Information for Cavers

The caving community has a strong conservation ethic and has provided long-time support of bat conservation. We request that cavers observe all cave closures and advisories and refrain from caving in WNS-affected states and adjoining states at any time. We also recommend refraining from caving anywhere during bat hibernation to minimize disturbance to bats.

 

White-nose syndrome found in tour routes of Mammoth Cave

Date: February 24, 2014

Contact: Vickie Carson, 270-758-2192

(MAMMOTH CAVE, Ky., February 24, 2014) White-Nose Syndrome (WNS), a disease that is deadly to bats, has been found to be present along the toured passageways of Mammoth Cave. Park staff discovered WNS in remote sections of Mammoth Cave last year, including colonial hibernacula.

Caves Remain Closed to Protect Bats in Ozark-St. Francis National Forests (Jan. 30, 2014)

RUSSELLVILLE, Ark. —In the wake of the Arkansas Game & Fish Commission’s announcement of White-nose Syndrome in Arkansas, Ozark-St. Francis National Forests officials are reminding visitors that caves on the national forests remain closed, with the exception of Blanchard Springs Cavern in Stone County.

In May 2009, the regional forester for the Southern Region issued a closure order for all caves and mines on National Forest system lands unless there are official Forest Service signs listing them as open.

White-nose syndrome confirmed in Arkansas

Arkansas becomes 23rd state to confirm deadly disease in bats

YELLVILLE – The Arkansas Game and Fish Commission has confirmed the presence of white-nose syndrome, a disease fatal to several bat species, in Arkansas. The disease was documented in two northern long-eared bats found at a cave on natural area managed by the Arkansas Natural Heritage Commission in Marion County.

UA researchers trace bat killer’s path

As North American bats face a death toll approaching 7 million, University of Akron scientists reveal new clues about their killer, White Nose Syndrome, or WNS. The UA researchers reveal that the deadly WNS fungus can likely survive in caves with or without the presence of bats and threatens the regional extinction of North American bats.

Updated Battle for Bats Video available!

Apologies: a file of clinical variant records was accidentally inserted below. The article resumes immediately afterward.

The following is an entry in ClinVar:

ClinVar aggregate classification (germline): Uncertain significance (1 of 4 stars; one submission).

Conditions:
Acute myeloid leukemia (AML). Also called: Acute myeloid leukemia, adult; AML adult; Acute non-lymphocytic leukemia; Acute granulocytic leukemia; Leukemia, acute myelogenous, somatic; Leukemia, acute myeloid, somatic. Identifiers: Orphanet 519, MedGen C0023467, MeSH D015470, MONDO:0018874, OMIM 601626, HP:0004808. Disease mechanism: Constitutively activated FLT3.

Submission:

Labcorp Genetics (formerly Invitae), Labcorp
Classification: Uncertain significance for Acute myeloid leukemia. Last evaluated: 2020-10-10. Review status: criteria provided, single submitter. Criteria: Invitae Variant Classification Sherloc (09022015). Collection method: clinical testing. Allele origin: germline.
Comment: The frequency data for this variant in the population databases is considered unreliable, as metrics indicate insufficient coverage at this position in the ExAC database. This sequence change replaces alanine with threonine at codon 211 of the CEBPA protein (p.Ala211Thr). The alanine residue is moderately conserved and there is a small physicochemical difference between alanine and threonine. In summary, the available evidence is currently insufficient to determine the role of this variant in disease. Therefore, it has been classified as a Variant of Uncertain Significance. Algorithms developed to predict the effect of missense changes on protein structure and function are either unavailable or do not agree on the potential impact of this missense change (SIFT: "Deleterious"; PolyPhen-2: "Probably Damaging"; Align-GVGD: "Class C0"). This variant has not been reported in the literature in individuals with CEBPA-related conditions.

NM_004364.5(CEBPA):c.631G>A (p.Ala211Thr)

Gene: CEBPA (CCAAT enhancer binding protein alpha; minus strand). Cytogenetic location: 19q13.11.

Battle For Bats: Surviving White Nose Syndrome is an updated, 2013 version of the original, 2011 Battle for Bats video. This 14-minute film shows what government agencies are doing about white-nose syndrome and how you can help. Produced in partnership by the USDA Forest Service and National White-nose Syndrome Communications Working Group, the video may be embedded on your website.

Battle for Bats: Surviving White Nose Syndrome (video)

Battle For Bats: Surviving White Nose Syndrome, is an updated (2013) version of the original Battle for Bats video. This 14-minute film shows what government agencies are doing about white-nose syndrome and how you can help. It was produced in partnership by the USDA Forest Service and National White-nose Syndrome Communications Working Group. Feel free to embed this video on your website.

White-nose syndrome infographic

One-page 11x17" poster with white-nose syndrome facts
AttachmentSize
11 by 17 version773.98 KB
Web version578.33 KB

What is the U.S. Fish and Wildlife Service recommending in its cave advisory?

What is the U.S. Fish and Wildlife Service recommending in its cave advisory?

The Service’s cave advisory has four recommendations to limit the possible spread of white-nose syndrome by human activity:

  1. A voluntary moratorium on caving in states with confirmed WNS and all adjoining states; Nationally, in states not WNS-affected or adjoining states, use clothing and gear that has never been in caves in WNS-affected or adjoining states; State and federal conservation agencies should evaluate scientific activities for their potential to spread WNS; and Nationally, researchers should use clothing and gear that has never been in caves in a WNS-affected or adjoining state.
  2. This also applies to mines used by cavers.